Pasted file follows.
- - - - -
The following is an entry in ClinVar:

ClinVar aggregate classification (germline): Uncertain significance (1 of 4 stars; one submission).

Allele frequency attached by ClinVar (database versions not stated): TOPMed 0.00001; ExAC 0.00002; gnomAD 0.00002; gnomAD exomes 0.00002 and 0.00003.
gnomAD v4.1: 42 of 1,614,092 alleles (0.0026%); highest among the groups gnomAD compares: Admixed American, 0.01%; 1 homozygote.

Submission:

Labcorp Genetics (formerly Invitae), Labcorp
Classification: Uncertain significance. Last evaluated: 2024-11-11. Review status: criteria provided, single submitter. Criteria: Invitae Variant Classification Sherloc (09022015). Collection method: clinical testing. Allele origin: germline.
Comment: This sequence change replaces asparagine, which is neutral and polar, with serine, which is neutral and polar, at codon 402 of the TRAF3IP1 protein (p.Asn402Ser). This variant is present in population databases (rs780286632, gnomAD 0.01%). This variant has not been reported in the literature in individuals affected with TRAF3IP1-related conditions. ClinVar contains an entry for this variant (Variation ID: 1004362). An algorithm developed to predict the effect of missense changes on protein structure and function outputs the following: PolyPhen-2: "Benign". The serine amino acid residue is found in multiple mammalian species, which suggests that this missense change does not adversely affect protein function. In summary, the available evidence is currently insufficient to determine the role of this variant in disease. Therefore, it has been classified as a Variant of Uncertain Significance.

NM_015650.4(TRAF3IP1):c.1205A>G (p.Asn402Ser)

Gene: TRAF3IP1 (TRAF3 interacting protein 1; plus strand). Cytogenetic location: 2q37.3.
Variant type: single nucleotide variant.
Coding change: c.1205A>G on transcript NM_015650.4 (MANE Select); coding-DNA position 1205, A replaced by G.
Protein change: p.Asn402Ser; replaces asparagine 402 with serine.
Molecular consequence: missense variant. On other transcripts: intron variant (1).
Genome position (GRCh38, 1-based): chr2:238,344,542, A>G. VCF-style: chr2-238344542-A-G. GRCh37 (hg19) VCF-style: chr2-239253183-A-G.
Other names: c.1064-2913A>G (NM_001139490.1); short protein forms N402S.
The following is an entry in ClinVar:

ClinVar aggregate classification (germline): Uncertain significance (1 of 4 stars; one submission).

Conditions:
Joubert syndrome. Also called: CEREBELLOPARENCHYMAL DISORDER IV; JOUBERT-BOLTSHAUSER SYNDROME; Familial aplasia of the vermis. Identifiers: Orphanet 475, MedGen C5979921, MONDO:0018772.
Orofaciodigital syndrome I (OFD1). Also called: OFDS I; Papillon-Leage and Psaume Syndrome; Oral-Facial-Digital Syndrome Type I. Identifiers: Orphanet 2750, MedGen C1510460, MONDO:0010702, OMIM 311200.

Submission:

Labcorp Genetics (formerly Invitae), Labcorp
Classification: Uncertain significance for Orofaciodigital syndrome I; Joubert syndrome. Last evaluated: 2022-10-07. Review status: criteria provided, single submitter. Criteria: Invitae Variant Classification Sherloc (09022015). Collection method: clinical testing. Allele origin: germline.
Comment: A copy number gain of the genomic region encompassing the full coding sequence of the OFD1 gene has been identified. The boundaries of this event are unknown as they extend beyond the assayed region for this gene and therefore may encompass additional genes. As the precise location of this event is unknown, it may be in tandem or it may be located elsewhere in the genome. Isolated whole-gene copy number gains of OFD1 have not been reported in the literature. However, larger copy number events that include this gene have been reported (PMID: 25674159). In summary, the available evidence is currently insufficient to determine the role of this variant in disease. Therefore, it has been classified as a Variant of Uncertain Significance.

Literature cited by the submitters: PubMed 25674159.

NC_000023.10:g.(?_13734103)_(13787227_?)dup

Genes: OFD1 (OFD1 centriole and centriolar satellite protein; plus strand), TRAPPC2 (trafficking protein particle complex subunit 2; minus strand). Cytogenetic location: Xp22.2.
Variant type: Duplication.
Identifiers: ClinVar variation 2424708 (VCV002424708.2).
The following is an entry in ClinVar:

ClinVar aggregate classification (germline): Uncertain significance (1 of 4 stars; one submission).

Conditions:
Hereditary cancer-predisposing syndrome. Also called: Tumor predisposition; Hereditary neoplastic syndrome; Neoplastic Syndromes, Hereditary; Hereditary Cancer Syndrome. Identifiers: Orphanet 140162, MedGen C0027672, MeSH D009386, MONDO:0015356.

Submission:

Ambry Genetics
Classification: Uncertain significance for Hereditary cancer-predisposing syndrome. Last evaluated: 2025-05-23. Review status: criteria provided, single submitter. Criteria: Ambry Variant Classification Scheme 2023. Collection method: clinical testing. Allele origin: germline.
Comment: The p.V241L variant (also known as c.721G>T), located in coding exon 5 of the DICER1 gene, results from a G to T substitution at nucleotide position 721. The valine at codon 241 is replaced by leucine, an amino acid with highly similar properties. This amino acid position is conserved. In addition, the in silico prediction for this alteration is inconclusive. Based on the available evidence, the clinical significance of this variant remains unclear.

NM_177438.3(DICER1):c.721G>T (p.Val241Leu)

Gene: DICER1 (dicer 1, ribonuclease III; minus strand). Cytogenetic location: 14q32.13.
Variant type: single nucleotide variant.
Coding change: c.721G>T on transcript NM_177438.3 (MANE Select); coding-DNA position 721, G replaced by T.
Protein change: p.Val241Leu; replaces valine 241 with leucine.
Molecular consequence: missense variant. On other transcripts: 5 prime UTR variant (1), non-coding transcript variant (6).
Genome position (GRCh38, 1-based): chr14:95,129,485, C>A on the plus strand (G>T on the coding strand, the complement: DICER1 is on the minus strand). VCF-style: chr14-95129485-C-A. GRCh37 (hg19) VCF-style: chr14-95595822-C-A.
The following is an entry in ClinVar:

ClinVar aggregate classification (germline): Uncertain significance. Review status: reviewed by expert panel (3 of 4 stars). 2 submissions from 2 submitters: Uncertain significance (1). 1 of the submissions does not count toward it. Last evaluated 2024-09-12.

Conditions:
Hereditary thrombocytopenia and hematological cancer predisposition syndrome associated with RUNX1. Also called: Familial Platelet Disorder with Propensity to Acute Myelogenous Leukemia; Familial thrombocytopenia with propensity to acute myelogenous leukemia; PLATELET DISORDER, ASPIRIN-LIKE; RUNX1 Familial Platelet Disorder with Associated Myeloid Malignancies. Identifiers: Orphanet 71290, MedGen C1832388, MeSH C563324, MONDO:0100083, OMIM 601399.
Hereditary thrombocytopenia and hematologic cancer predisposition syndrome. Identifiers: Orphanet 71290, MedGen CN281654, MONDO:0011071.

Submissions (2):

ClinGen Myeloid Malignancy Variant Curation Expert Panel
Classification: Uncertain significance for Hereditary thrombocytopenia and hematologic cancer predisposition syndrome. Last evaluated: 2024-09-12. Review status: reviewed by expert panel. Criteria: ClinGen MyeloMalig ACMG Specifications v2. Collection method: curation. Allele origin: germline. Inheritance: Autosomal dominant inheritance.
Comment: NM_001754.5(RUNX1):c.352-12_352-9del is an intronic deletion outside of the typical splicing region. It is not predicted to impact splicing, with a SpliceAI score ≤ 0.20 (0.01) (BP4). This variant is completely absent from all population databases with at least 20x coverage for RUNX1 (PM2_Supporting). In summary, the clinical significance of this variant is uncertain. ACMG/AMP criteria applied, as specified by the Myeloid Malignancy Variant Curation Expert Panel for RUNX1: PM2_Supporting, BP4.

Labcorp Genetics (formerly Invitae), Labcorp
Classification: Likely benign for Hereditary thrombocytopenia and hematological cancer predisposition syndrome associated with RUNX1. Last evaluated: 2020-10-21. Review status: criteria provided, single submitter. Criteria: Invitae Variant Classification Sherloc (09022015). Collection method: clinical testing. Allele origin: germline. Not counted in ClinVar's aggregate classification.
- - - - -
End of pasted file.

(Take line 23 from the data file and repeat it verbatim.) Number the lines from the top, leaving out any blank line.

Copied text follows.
Labcorp Genetics (formerly Invitae), Labcorp